Edward N. Peters, a canon lawyer who teaches at Sacred Heart Seminary and who will serve as an expert during the synod, draws encouragement from what he calls the relatively “up-front” manner of American Catholics by comparison to their European counterparts.
“Conversations about the faith by rank-and-file Catholics, participation in the church’s public rites and devotions, reading Catholic literature, and so on, all of these seem to me much more common on this side of the Atlantic,” said Peters, author of the blog “In the Light of the Law.”
Synod observer Peter Murphy, executive director of the Secretariat of Evangelization and Catechesis at the U.S. Conference of Catholic Bishops, said an American culture capable of generating a fashion for “What Would Jesus Do” bracelets is also a natural environment for traditional expressions of Catholic identity, such as religious medals. He said ordinary Catholics can turn even mundane occasions such as a child’s soccer practice into opportunities for sharing their faith.
Bishop Gerald F. Kicanas of Tucson, Ariz., said the church’s charitable activities are some of its most effective vehicles for the new evangelization.
“Works of charity and justice are one of the most powerful ways to inspire people to see what the church is and think about why they might want to re-engage with it or … meet the Lord for the first time,” said Bishop Kicanas, chairman of the board of Catholic Relief Services, who will be attending the synod instead of Cardinal Francis E. George of Chicago, who is undergoing chemotherapy.
For Cardinal Donald W. Wuerl of Washington, the synod’s recording secretary, the primary mission field for the new evangelization in the U.S. will be its vast network of Catholic schools, colleges and universities, because the key to success lies in reviving faith among the young.
“The focus is truly on this generation that we’re dealing with right now, because what we’re looking to is the future of the church,” the cardinal told CNS earlier this year.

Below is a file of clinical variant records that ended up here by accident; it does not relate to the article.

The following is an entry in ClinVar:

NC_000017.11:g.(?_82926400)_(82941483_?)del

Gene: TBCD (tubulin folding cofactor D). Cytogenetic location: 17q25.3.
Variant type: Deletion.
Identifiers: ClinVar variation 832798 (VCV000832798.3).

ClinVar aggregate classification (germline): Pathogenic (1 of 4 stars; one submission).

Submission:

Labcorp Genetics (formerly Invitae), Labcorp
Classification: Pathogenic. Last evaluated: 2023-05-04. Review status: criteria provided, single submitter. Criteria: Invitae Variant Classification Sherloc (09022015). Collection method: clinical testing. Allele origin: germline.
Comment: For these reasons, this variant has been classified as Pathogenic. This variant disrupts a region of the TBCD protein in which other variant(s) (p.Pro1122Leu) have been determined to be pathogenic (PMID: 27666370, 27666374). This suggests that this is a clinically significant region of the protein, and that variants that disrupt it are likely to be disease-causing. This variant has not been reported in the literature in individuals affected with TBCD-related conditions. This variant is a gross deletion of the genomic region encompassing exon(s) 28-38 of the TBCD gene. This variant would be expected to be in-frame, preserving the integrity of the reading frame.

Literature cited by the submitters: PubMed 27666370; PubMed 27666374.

Archbishop Joseph E. Kurtz of Louisville, Ky., is taking that principle to the ultimate level: the earliest stages of human life. In his presentation to the synod, the archbishop plans to highlight the rite of Blessing of a Child in the Womb, which he drafted while bishop of the Diocese of Knoxville, Tenn., and first proposed in 2008 and which the Vatican approved for use in the United States earlier this year.
“The blessing is a first evangelization of the child, and a re-evangelization or new evangelization of the family,” Archbishop Kurtz said. “It’s also a positive and hope-filled way to announce to society our wonderful teaching on the great gift of human life.”
As a sacramental celebration that emphasizes a widely contested ethical teaching, the blessing reflects the “creative tension” that another synod father, Cardinal Timothy M. Dolan of New York, has said is inherent in the new evangelization, which seeks to be “embracing, understanding (and) conciliatory” toward disaffected Catholics without compromising on “certain clear moral truths” that they may reject.
As the cardinal told CNS late last year, Blessed John Paul offered a “graceful” resolution of that tension in his maxim that the church should “preach the truth, always with love.”
“Love would require that we never soft-pedal the truth,” Cardinal Dolan said. “Truth would require that we never forget compassion and patience.”